Identifying Buffalograss [Buchloe dactyloides (Nutt.) Engelm.] Cultivar Breeding Lines Using Random Amplified Polymorphic DNA (RAPD) Markers

in Journal of the American Society for Horticultural Science
Authors:
Lin WuDepartment of Environmental Horticulture, University of California, Davis, CA 95616

Search for other papers by Lin Wu in
ASHS
Google Scholar
PubMed
Close
and
Hong LinDepartment of Environmental Horticulture, University of California, Davis, CA 95616

Search for other papers by Hong Lin in
ASHS
Google Scholar
PubMed
Close

The polymerase chain reaction (PCR) and RAPD fragments are potentially useful methods for identifying turfgrass cultivar breeding lines. RAPD markers were studied in 25 vegetatively propagated buffalograss lines using oligonucleotide random primers and agarose-gel electrophoresis to determine their potential for identifying cultivar breeding lines. The variation of RAPD markers was extensive. The RAPD markers produced by one random primer were sufficient to separate the 25 buffalograss lines. Cluster analysis baaed on' the RAPD markers produced by two random primers revealed that the 25 buffalograss lines generally fell into two groups: diploid and hexaploid. Three DNA extraction methods—sarcosyl lysis-chloroform extraction-isopropanol precipitation, sodium dodecyl sulfate (SDS) lysine-isopropanol precipitation, and boiling in the presence of Chelex-100 resin—and fresh or oven-dried tissues were tested for reproducibility of RAPD markers. The three DNA extraction methods, using dry or fresh plant tissues, produced highly comparable RAPD marker profiles. More than 80%1 of the RAPD markers was consistently detected in six replicate analyses. The above studies demonstrate that small quantities (5 mg) of oven-dried leaf tissue and several DNA extraction methods can be used for buffalograss fingerprint studies.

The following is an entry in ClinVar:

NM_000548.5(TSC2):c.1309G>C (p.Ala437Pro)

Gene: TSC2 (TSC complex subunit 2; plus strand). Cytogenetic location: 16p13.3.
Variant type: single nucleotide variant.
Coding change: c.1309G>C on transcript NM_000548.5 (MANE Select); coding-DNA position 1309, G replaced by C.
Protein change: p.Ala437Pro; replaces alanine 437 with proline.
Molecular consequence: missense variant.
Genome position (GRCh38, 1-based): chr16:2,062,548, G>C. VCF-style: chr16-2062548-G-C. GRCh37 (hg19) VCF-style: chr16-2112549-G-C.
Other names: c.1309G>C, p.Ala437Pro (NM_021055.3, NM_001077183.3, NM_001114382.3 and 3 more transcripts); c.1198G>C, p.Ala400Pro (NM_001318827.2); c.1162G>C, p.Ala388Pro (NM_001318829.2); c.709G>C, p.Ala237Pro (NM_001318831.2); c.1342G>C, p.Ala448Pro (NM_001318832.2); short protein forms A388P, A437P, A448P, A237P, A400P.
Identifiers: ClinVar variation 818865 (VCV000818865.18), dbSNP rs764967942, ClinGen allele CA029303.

• Collapse
  • Expand

 

All Time Past Year Past 30 Days
Abstract Views 0 0 0
Full Text Views 21 21 11
PDF Downloads 39 39 7